Ho Ching says HDB flats can be a “retirement kitty that is inflation linked”

Ho Ching says HDB flats can be a “retirement kitty that is inflation linked”

SINGAPORE — Former Temasek Holdings CEO, Ho Ching, in her latest response on Friday (16 Dec) to a netizen’s remark to her earlier Facebook post, asked the netizen not to put words into people’s mouths to claim they say the value of HDB flat will go up forever, or will never fall.

Noting that she could not reply to the netizen’s comment and hypothesizing that she may have been blocked, Mdm Ho went on a rant on her own Facebook page to justify how an HDB flat can appreciate but yet at the same time, noting that its value will decrease as the lease nears to zero.

Mdm Ho explained that the stream of the rental model, which was presented in her previous post, was meant to be a “very very simple sanity check on the value of the property” that property owners are purchasing, no different from someone who is considering whether to purchase a shop or a factory.

“Sure, it is not sophisticated financial calculation, like what a CFO would do, but it is a good first cut feel of whether the price is worth our investment.”

While a property has to be returned when a lease runs out, such as an HDB flat, Mdm Ho notes that there is still residual value until the last day.

Value or no value depends on the government but still no value when close to end of lease

Mdm Ho wrote that value can appreciate or depreciate with the owner taking the gain or loss during the life of the HDB flat.

The wife of the Singapore Prime Minister, Lee Hsien Loong, proposed that an HDB flat is a good store of value for a 20-30-year-old buyer of a new 99-lease Build-To-Order HDB flat which is longer than the buyer’s expected lifespan — provided there is a stable society with a good government.

She added, “More than just a store of value, the flat could be an appreciating asset within his lifetime, and so could be a retirement kitty that is inflation linked!”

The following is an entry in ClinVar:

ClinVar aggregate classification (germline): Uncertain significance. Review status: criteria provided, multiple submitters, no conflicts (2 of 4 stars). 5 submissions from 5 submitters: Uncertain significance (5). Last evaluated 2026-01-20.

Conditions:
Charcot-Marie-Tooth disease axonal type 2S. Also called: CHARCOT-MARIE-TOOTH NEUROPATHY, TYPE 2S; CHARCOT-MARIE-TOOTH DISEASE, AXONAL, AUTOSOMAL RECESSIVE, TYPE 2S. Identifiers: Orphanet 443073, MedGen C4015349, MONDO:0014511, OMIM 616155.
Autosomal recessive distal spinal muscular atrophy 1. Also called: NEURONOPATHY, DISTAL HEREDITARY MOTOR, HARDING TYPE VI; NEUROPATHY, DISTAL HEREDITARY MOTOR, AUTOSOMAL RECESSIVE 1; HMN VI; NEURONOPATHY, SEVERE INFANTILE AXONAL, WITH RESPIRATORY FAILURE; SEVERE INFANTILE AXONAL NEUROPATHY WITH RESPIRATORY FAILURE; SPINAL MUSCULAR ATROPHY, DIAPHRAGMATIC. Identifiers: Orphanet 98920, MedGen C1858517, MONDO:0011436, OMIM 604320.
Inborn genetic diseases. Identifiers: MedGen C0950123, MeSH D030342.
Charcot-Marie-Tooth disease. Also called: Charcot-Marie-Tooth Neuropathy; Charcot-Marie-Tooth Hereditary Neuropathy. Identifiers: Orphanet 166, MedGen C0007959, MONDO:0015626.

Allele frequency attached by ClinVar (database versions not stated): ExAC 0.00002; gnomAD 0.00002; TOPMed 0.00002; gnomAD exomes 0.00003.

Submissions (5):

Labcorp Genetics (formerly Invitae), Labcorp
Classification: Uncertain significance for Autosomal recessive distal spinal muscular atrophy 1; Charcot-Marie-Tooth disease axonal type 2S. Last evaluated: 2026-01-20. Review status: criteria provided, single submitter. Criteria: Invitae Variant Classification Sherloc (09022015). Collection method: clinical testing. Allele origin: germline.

However, emphasising that “the most important being stable and safe society and good govt with solid credit ratings.”

Mdm Ho wrote that the residual value of the HDB flat will get closer and closer to the imputed stream of rental income in the market as it comes closer to the end of the lease, “this is most likely and most obvious in the last 10 years of leasehold balance.”

“And eventually, it will be zero at the end of the leasehold, but this is likely to be after the first purchaser has passed on.”

She points out that it is buyers who purchase flats that are left with 60 years of lease who need to be reminded that the leasehold does run out, so they do not expect a windfall extension of leasehold for free.

Mdm Ho claims that what late Lee Kuan Yew and Mah Bow Tan said about “the value of keeping the flat and not lightly sell them for the original owners”, and what Deputy Prime Minister Lawrence Wong alerted buyers of shorter leasehold resale flats, are both correct because they were discussing different aspects of flat ownership.

“I am quite sure none including Mr Goh Chok Tong would ever say things like the value of HDB flat will never go down. Mr Goh is trained as an economist and was running a shipping company, and would certainly know there are no such guarantees of value in the real world.”

“So here again, Serene, don’t put words into their mouth to claim they say the value of HDB flat will go up forever, or will never fall, lah!”